# Re: [AUDITORY] question about c SOLVED! (Pierre Divenyi )

```Subject: Re: [AUDITORY] question about c SOLVED!
From:    Pierre Divenyi  <pdivenyi@xxxxxxxx>
Date:    Thu, 19 Sep 2013 08:35:37 -0700
List-Archive:<http://lists.mcgill.ca/scripts/wa.exe?LIST=AUDITORY>

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Sam,

I would very much like to see a reply from Neil Macmillan or Doug Creelman
to your proposed model. However, beyond the question I have on the
observer's evaluation of H and F (which, themselves, could also have biases
even if the person has a perfect memory for the history of his/her past
responses), I would surmise that the recency effect would give the x2 trace
a larger weight and, therefore, put a second-interval bias on y and,
consequently, also on k.

-Pierre

On 9/18/13 11:54 AM, "Sam Mathias" <smathias@xxxxxxxx> wrote:

Dear list,

Many thanks to everyone that replied regarding my question. Based on these
comments and some simulations I ran, I think I have the solution, which I
thought I'd share with everyone.

In a nutshell, it turns out that c = -0.5 * [z(H) + z(F)] is a perfectly
fine measure of response bias for 2I2AFC. However, it does not yield what I
call the "true criterion", which I explain below.

Imagine that on each trial, the listener generates two observations, x1 and
x2, which are Gaussian random variables with different means but the same
variance. The listener then computes the difference between them, y = x2 -
x1, and compares this value to a criterion. To avoid confusion, I call this
the "true criterion", k. If y > k, the listener responds "2nd", otherwise
responding "1st".

To get k, one needs to calculate c using the eq. above, and then MULTIPLY
the result by sqrt(2). I'm happy to supply some python code to illustrate
this on request.

Thanks again!

--
Dr. Samuel R. Mathias
Center for Computational Neuroscience and Neural Technology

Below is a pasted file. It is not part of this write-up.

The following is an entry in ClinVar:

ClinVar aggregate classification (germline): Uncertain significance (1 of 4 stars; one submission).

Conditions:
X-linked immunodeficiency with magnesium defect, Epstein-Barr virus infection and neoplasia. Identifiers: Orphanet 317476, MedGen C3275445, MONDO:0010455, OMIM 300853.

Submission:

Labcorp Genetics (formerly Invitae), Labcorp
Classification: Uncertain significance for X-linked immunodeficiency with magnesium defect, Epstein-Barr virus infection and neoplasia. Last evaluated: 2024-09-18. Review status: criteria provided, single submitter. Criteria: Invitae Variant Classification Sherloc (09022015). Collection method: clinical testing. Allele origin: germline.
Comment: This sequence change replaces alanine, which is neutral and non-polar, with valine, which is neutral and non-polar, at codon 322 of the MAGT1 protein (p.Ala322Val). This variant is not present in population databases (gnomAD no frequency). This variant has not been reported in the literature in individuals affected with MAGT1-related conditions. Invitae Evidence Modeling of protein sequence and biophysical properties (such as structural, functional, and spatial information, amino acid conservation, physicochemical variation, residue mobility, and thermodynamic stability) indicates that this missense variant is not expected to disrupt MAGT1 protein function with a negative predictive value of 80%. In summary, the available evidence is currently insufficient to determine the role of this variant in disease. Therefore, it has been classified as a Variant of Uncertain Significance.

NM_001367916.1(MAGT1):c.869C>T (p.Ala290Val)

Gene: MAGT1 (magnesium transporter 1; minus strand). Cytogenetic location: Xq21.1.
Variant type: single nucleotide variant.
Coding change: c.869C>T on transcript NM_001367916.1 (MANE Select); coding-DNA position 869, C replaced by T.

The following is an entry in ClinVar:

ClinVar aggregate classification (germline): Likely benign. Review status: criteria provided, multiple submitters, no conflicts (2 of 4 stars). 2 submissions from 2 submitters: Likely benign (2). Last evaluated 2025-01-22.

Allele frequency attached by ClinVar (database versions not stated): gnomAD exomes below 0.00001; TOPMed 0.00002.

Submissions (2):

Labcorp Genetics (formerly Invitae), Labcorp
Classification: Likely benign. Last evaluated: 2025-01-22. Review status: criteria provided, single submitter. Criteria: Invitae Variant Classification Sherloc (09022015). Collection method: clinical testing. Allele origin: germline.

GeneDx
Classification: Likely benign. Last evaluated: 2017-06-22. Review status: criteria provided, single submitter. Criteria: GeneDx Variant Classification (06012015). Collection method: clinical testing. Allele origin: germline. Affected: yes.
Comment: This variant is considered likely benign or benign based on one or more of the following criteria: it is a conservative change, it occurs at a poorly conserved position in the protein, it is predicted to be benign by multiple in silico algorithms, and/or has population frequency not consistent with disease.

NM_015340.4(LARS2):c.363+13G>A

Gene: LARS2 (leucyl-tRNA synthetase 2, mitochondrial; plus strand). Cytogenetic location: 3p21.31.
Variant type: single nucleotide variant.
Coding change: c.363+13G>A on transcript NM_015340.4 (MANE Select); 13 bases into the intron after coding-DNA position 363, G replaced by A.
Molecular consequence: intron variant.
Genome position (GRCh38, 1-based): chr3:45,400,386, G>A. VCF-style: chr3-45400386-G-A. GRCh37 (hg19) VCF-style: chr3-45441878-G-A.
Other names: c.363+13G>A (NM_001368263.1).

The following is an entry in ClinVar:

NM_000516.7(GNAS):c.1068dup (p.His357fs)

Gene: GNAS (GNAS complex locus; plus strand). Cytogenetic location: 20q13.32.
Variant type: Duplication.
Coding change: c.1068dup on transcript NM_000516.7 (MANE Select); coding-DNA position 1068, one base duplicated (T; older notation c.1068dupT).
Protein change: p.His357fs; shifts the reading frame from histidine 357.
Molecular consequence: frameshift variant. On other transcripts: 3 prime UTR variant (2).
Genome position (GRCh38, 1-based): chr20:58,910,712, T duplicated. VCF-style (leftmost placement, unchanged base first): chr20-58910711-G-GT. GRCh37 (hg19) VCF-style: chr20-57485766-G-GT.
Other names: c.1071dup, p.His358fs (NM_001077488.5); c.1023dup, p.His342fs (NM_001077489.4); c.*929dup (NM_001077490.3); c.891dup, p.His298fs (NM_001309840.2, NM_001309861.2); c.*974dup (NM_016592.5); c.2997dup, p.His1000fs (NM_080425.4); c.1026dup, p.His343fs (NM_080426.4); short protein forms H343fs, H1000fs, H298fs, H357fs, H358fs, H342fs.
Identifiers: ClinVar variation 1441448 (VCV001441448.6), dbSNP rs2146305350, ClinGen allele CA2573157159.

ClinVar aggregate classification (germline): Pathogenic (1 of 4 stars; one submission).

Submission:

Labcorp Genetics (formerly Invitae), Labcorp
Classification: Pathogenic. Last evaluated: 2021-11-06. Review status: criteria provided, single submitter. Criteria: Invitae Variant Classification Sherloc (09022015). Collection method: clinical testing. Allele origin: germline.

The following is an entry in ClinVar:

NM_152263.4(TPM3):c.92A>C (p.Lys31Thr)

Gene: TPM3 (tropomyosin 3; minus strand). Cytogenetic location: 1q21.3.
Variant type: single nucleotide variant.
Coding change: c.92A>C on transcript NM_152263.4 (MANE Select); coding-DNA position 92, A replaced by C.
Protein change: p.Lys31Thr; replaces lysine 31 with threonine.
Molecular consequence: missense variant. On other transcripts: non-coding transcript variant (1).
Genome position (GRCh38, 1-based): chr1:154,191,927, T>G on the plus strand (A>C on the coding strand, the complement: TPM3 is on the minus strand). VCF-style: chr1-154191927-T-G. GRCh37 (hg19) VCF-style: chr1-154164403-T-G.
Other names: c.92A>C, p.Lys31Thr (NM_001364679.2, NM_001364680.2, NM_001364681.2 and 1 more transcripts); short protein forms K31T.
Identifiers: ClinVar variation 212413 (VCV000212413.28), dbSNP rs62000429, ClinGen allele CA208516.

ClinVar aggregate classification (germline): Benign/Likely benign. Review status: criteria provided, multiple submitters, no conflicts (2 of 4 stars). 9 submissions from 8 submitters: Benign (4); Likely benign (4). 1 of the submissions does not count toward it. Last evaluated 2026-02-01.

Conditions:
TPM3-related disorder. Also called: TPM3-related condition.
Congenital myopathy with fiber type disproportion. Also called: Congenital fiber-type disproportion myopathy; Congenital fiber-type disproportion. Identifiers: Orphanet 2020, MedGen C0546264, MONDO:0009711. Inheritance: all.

Boston University
677 Beacon St., Boston, MA 02215

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pace; -webkit-line-break: after-white-space; color: rgb(0, 0, 0); font-size:=
16px; font-family: Calibri, sans-serif; "><div>Sam,</div><div><br></div><di=
v>I would very much like to see a reply from Neil Macmillan or Doug Creelman=
to your proposed model. However, beyond the question I have on the observer=
's evaluation of H and F (which, themselves, could also have biases even if =
the person has a perfect memory for the history of his/her past responses), =
I would surmise that the recency effect would give the x2 trace a larger wei=
ght and, therefore, put a second-interval bias on y and, consequently, also =
on k.</div><div><br></div><div>-Pierre</div><div><br></div><span id=3D"OLK_SRC=
_BODY_SECTION"><div><div>On 9/18/13 11:54 AM, "Sam Mathias" &lt;<a href=3D"mai=
lto:smathias@xxxxxxxx">smathias@xxxxxxxx</a>&gt; wrote:</div></div><div><br></di=
v><div dir=3D"ltr">Dear list,<div><br></div><div>Many thanks to everyone that =
replied regarding my question. Based on these comments and some simulations =
I ran, I think I have the solution, which I thought I'd share with everyone.=
</div><div><br></div><div>In a nutshell, it turns out that c =3D -0.5 * [z(H) =
+ z(F)] is a perfectly fine measure of response bias for 2I2AFC. However, it=
does not yield what I call the "true criterion", which I explain below.</di=
v><div><br></div><div>Imagine that on each trial, the listener generates two=
observations, x1 and x2, which are Gaussian random variables with different=
means but the same variance. The listener then computes the difference betw=
een them, y =3D x2 - x1, and compares this value to a criterion. To avoid conf=
usion, I call this the "true criterion", k. If y &gt; k, the listener respon=
ds "2nd", otherwise responding "1st".</div><div><br></div><div>To get k, one=
needs to calculate c using the eq. above, and then MULTIPLY the result by s=
qrt(2). I'm happy to supply some python code to illustrate this on request.<=
/div><div><br></div><div>Thanks again!</div><div><br></div><div><div>--&nbsp=
;<br>Dr. Samuel R. Mathias<br>Center for Computational Neuroscience and Neur=
al Technology<br>Boston University<div>677 Beacon St.,&nbsp;Boston, MA 02215=
<br><div><br></div><div><br></div></div></div><div dir=3D"ltr"><br></div></div=
></div></span></body></html>

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